Loan rules tightened while 40-year mortgage idea floated

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Loan rules tightened while 40-year mortgage idea floated

 
A loan department of Hana Bank in Seoul on Thursday. The government plans to tighten loan regulations to curb the rising household debt. [YONHAP]

A loan department of Hana Bank in Seoul on Thursday. The government plans to tighten loan regulations to curb the rising household debt. [YONHAP]

 
Loan rules are being tightened as the financial authorities fear that debt is getting out of hand as a result of excess liquidity.
 
At the same time, the government is planning to introduce a 40-year mortgage to the market to allow more people with lower incomes to buy a property.
 
The Ministry of Economy and Finance and the Financial Services Commission on Thursday laid out plans to rein in the runaway borrowing, targeting the debt service ratio (DSR) in specific.  
 
Starting July this year, the 40 percent DSR will be applied to mortgages for properties valued at 600 million won ($541,000) or above, down from the previous 900 million won.  
 
The DSR is the ratio of debt payments to total income.
 
In the case of properties, it is applied to the housing units located in areas designated by the government as overheated or speculative. All districts in Seoul have been so designated since August 2017.  
 
For unsecured loans, the DSR ratio is applied to those that make a minimum of 80 million won a year.
 
The DSR ratio is considered a tougher loan restriction than the other methods of limiting lending, such as the loan-to-value (LTV) ratio.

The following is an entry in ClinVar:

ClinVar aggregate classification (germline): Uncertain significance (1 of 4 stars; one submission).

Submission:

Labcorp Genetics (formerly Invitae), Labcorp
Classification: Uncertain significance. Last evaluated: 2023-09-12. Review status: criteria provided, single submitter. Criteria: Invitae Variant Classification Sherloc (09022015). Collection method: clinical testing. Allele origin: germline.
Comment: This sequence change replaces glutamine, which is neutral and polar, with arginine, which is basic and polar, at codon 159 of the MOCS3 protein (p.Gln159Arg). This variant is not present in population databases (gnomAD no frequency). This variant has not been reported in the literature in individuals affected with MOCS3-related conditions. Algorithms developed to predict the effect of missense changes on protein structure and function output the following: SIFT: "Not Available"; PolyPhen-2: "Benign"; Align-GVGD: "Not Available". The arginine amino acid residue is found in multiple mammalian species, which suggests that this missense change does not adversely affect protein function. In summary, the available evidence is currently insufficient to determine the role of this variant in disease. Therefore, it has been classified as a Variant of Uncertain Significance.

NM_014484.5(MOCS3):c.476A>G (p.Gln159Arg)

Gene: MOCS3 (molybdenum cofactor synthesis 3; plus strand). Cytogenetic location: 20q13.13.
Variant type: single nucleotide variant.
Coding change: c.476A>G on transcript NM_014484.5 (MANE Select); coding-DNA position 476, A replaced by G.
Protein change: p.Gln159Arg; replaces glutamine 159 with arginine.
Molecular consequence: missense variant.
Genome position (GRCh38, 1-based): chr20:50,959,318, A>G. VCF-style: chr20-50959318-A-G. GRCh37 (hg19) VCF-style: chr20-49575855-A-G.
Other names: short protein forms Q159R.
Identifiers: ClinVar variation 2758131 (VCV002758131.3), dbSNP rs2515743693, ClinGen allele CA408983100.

DSR ratios will be extended to all all loans starting July 2023. Currently, roughly 10 percent of loans are subject to DSR.
 
“The household debt problem needs meticulous inspection and management as it not only has direct relations to average people’s life including jeonse [long-term rent] and housing finances, but it also has the potential of becoming a major risk to the financial system,” said Finance Minister Hong Nam-ki on Thursday. “We plan on gradually slowing household debt growth between 5 to 6 percent for this year and to the 4-percent range next year, which will be the level [of growth] before the Covid-19 crisis.”
 
According to Bank of Korea, last year household debt including credit card debt totaled 1,726 trillion won, up 8 percent on year and a new record.  
 
The increase of debt was in part the result of small businesses and individuals borrowing to keep their finances above water. Young people borrowing to buy shares and property also pushed the total higher, while record-low interest rates were also a factor.
 
The government is also tightening loans on land purchases, which became an issue after employees of the state-owned Land and Housing Corp. allegedly purchased using confidential information.
 
Starting May, the LTV ratio will be applied to non-housing real estate, including land and officetels. And the DSR regulation will also be applied to these assets starting July 2023.
 
To help support the housing market, the government wants to guarantee 40-year mortgages. The longest mortgage product currently has a maturity of 30 years.
 
The super-long-term mortgages will only be available to those who meet certain qualifications, including an annual income of 70 million won and a property value below 600 million won. The maximum borrowing will be 300 million won.  
 
Monthly payments on a 40-year mortgage will be about 15 percent less than for a 30-year mortgage, according to government calculations.
 
BY LEE HO-JEONG [lee.hojeong@joongang.co.kr]
 
 
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